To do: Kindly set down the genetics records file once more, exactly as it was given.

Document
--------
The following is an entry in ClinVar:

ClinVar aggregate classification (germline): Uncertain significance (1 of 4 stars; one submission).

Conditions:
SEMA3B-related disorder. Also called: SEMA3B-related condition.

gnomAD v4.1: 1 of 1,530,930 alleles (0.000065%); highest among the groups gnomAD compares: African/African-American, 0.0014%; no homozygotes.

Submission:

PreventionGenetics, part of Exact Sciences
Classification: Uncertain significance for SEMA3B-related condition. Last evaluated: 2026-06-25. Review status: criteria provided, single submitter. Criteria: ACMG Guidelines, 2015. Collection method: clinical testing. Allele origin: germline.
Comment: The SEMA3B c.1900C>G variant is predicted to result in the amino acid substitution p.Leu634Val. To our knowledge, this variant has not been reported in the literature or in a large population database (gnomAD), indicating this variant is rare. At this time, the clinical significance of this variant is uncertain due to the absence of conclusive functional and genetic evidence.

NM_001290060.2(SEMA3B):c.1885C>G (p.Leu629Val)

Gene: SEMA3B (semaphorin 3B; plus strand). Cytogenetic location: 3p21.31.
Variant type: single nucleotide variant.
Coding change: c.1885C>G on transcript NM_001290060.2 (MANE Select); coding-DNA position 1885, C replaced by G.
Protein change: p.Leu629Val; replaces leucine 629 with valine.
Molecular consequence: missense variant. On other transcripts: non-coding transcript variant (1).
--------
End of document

The following is an entry in ClinVar:

ClinVar aggregate classification (germline): Uncertain significance (1 of 4 stars; one submission).

Conditions:
SEMA3B-related disorder. Also called: SEMA3B-related condition.

gnomAD v4.1: 1 of 1,530,930 alleles (0.000065%); highest among the groups gnomAD compares: African/African-American, 0.0014%; no homozygotes.

Submission:

PreventionGenetics, part of Exact Sciences
Classification: Uncertain significance for SEMA3B-related condition. Last evaluated: 2026-06-25. Review status: criteria provided, single submitter. Criteria: ACMG Guidelines, 2015. Collection method: clinical testing. Allele origin: germline.
Comment: The SEMA3B c.1900C>G variant is predicted to result in the amino acid substitution p.Leu634Val. To our knowledge, this variant has not been reported in the literature or in a large population database (gnomAD), indicating this variant is rare. At this time, the clinical significance of this variant is uncertain due to the absence of conclusive functional and genetic evidence.

NM_001290060.2(SEMA3B):c.1885C>G (p.Leu629Val)

Gene: SEMA3B (semaphorin 3B; plus strand). Cytogenetic location: 3p21.31.
Variant type: single nucleotide variant.
Coding change: c.1885C>G on transcript NM_001290060.2 (MANE Select); coding-DNA position 1885, C replaced by G.
Protein change: p.Leu629Val; replaces leucine 629 with valine.
Molecular consequence: missense variant. On other transcripts: non-coding transcript variant (1).